Amendments to the Constitution.

House of Representatives, August 13, 1789.

Mr. GERRY. The Constitution of the United States was proposed by a Convention met at Philadelphia; but with all its importance, it did not possess as high authority as the President, Senate, and House of Representatives of the Union; for that Convention was not convened in consequence of any express will of the people, but an implied one, through their members in the state legislatures. The Constitution derived no authority from the first Convention; it was concurred in by conventions of the people, and that concurrence armed it with power, and invested it with dignity. Now, the Congress of the United States are expressly authorized, by the sovereign and uncontrollable voice of the people, to propose amendments whenever two thirds of both houses shall think fit. Now, if this is the fact, the propositions of amendment will be found to originate with a higher authority than the original system. The conventions of the states respectively have agreed, for the people, that the state legislatures shall be authorized to decide upon these amendments in the manner of a convention. If these acts of the state legislatures are not good, because they are not specifically instructed by their constituents, neither were the acts calling the first and subsequent conventions.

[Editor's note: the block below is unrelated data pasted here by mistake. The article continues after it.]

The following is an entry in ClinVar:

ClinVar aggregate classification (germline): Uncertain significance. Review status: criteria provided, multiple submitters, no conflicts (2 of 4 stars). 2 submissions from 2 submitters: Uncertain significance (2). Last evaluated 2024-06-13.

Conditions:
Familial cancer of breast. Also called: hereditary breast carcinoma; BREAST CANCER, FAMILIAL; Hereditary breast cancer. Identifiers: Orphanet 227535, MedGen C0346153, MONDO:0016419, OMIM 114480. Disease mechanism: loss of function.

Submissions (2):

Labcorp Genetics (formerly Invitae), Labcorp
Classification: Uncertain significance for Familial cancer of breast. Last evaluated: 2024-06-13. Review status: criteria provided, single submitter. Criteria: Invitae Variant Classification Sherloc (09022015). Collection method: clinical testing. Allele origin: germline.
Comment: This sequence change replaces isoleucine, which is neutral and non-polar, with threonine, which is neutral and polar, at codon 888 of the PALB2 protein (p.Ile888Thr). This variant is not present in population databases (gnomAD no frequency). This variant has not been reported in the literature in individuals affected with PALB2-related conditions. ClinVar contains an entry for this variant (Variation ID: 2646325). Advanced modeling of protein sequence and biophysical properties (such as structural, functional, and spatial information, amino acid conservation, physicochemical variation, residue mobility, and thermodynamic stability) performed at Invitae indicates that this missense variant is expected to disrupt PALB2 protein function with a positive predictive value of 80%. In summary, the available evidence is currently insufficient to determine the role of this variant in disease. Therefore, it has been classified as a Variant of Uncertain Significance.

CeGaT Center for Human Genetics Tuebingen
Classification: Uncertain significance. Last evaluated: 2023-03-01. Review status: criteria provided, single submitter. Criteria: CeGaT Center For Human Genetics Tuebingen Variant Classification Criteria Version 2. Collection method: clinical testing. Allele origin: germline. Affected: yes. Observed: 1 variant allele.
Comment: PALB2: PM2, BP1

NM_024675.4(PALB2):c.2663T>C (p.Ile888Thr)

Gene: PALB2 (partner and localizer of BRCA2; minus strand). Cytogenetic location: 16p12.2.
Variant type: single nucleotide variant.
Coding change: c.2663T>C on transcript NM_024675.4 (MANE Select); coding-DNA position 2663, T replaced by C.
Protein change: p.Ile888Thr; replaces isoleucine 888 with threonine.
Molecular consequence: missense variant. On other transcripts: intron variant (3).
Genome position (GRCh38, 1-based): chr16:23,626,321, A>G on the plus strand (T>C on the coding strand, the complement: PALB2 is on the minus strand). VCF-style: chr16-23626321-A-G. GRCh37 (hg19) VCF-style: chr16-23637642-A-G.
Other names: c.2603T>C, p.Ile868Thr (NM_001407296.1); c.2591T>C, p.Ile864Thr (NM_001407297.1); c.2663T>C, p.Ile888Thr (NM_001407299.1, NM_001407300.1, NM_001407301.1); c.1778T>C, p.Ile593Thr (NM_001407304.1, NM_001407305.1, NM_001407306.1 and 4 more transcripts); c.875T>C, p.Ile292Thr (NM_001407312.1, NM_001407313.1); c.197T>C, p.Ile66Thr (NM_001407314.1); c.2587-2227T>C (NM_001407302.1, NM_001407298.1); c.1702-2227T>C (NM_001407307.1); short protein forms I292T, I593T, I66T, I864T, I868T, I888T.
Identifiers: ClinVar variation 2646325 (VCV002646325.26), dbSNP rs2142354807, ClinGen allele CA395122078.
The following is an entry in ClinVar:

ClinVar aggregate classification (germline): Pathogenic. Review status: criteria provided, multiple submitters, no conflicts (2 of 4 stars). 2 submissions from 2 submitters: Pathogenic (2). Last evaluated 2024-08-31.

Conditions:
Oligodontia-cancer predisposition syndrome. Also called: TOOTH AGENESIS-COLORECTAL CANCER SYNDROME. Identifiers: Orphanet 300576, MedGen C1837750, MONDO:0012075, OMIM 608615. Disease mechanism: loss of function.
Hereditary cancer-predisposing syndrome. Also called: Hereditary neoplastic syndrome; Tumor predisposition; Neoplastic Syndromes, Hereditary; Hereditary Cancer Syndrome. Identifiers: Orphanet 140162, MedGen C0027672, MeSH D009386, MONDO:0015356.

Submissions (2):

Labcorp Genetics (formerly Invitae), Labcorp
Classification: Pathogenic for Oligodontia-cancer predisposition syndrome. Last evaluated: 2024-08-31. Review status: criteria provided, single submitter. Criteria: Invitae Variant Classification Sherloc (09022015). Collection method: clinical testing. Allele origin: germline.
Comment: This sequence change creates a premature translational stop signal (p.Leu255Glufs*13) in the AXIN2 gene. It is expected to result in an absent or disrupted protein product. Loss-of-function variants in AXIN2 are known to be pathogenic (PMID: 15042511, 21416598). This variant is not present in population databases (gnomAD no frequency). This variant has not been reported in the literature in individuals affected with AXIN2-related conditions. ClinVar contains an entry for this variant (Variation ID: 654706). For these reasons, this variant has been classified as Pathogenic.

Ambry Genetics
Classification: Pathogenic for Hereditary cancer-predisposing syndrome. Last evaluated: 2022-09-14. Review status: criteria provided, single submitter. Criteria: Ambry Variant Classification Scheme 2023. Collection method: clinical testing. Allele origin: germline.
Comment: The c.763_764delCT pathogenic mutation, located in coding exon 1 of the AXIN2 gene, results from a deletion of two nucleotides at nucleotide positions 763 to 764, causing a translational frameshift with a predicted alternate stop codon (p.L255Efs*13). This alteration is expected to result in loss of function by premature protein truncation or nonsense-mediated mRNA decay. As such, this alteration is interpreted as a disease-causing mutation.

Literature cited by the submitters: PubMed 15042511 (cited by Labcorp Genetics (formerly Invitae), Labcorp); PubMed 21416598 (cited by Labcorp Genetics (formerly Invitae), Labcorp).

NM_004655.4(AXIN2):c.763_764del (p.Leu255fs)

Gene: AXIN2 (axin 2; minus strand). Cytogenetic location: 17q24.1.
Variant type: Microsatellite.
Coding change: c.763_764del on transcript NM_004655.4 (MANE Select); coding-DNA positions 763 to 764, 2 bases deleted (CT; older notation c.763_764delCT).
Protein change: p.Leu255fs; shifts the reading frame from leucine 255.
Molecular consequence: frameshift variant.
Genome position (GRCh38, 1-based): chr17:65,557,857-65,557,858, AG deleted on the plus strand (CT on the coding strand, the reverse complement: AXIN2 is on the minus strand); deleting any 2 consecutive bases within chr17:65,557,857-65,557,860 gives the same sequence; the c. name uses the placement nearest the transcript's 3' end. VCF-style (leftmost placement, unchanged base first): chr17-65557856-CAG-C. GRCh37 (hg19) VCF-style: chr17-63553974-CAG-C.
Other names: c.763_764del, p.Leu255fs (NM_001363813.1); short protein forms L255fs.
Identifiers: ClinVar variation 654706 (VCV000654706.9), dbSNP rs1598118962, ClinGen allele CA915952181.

Mr. AMES. It is not necessary to increase the representation, in order {405} to guard against corruption; because no one will presume to think that a body composed like this, and increased in a ratio of 4 to 3, will be much less exposed to sale than we are. Nor is a greater number necessary to secure the rights and liberties of the people, for the representative of a great body of people is likely to be more watchful of its interests than the representative of a lesser body.

Mr. MADISON. Suppose they, the people, instruct a representative by his vote to violate the Constitution; is he at liberty to obey such instructions? Suppose he is instructed to patronize certain measures, and from circumstances known to him, but not to his constituents, he is convinced that they will endanger the public good; is he obliged to sacrifice his own judgment to them? Is he absolutely bound to perform what he is instructed to do? Suppose he refuses; will his vote be the less valid, or the community be disengaged from that obedience which is due, from the laws of the Union? If his vote must inevitably have the same effect, what sort of a right is this, in the Constitution, to instruct a representative who has a right to disregard the order, if he pleases? In this sense, the right does not exist; in the other sense, it does exist, and is provided largely for.